Go comes with excellent built-in support for automated tests. Encore builds on top of this foundation, and lets you write tests in exactly the same way. We won't cover the basics of how to write tests here, see the official Go docs for that. Let's instead focus on the difference between testing in Encore compared to a standard Go application.
The main difference is that since Encore requires an extra compilation step,
you must run your tests using
encore test instead of
go test. This is
a wrapper that compiles the Encore app and then runs
go test. It supports
all the same flags that the
go test command does.
For example, use
encore test ./... to run tests in all sub-directories,
encore test for the current directory.
Since Encore removes almost all boilerplate, most of the code you write is business logic that involves databases and calling APIs between services. Such behavior is most easily tested with integration tests.
When running tests, Encore automatically sets up the databases you need
in a separate database cluster. They are additionally configured to skip
and to use an in-memory filesystem since durability is not a concern for automated tests.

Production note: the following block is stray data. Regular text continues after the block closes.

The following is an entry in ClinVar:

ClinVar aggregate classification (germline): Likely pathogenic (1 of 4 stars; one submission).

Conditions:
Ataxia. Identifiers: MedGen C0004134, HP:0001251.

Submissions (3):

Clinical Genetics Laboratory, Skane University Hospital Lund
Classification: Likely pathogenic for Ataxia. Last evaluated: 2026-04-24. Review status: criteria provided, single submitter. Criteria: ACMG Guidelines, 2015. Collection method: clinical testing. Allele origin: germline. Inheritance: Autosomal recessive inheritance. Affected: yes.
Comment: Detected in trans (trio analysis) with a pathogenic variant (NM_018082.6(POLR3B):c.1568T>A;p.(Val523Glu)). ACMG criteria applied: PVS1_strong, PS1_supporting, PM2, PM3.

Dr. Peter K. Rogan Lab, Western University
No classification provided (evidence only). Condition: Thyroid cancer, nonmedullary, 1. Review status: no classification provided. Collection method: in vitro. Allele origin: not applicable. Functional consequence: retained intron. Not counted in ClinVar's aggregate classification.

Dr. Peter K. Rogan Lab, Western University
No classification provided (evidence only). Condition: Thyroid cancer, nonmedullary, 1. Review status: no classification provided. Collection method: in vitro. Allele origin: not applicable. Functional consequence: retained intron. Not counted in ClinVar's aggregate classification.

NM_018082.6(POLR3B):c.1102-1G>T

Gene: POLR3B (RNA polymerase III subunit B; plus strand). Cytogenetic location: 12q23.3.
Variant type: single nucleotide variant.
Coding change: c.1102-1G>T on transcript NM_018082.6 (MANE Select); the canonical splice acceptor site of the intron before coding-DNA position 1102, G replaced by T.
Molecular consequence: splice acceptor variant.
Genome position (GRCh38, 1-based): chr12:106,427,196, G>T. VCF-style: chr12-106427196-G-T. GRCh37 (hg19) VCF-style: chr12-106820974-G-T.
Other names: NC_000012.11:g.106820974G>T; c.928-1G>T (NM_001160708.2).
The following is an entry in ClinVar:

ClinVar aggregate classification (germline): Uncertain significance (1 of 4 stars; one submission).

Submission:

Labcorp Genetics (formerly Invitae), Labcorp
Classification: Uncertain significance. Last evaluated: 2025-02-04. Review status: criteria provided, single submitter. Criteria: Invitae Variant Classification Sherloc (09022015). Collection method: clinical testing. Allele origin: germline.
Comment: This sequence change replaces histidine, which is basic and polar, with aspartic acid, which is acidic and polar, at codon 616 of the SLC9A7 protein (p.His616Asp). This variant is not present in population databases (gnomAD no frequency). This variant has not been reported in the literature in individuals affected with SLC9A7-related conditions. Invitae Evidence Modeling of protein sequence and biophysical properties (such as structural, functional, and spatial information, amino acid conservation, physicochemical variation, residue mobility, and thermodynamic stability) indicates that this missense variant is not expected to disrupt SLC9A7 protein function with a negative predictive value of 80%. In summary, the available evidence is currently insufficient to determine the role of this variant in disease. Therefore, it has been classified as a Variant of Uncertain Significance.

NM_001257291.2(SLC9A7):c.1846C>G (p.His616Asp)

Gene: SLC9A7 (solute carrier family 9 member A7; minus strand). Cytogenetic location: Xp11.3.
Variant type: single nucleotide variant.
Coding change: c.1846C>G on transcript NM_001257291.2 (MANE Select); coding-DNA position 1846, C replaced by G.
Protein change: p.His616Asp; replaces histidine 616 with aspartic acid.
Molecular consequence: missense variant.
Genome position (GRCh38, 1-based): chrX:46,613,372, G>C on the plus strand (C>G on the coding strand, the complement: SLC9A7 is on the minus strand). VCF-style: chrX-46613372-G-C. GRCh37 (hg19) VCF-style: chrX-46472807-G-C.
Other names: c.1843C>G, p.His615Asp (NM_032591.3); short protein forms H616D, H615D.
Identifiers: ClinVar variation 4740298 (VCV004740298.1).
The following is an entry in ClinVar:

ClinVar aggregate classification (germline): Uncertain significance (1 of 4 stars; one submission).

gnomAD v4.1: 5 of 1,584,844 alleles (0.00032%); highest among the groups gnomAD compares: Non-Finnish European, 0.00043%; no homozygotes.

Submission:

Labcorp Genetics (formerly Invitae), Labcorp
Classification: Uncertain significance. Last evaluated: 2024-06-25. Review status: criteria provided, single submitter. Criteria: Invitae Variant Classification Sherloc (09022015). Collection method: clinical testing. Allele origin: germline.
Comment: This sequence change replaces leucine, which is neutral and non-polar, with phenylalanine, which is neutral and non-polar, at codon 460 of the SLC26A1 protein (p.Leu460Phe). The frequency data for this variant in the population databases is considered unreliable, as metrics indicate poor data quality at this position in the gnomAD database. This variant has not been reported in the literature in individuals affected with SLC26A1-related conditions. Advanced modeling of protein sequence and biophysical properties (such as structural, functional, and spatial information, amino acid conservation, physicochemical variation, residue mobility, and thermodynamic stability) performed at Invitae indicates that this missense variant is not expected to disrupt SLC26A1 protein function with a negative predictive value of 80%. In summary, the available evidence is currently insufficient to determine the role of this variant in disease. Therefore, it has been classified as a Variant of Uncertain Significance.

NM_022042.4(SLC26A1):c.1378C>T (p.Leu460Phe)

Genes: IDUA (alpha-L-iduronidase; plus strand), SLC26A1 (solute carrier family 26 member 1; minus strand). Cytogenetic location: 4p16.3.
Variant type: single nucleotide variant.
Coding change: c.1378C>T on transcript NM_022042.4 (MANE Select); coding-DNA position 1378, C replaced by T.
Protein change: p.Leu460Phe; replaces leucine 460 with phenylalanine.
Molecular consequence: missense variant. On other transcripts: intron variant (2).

This drastically reduces the speed overhead of writing integration tests.
In general, Encore applications tend to focus more on integration tests compared to traditional applications that are heavier on unit tests. This is nothing to worry about and is the recommended best practice.
Encore allows tests to define infrastructure resources specifically for testing. This can be useful for testing library code that interacts with infrastructure.
For example, the x.encore.dev/pubsub/outbox package defines a test-only database that is used to do integration testing of the outbox functionality.
Encore has an officially supported plugin available in the JetBrains marketplace.
It lets you run unit tests directly from within your IDE with support for debug mode and breakpoints.
There's no official VS Code plugin available yet, but we are happy to include your contribution if you build one. Reach out on Slack if you need help to get started.
For advice on debugging when using VS Code, see the Debugging docs.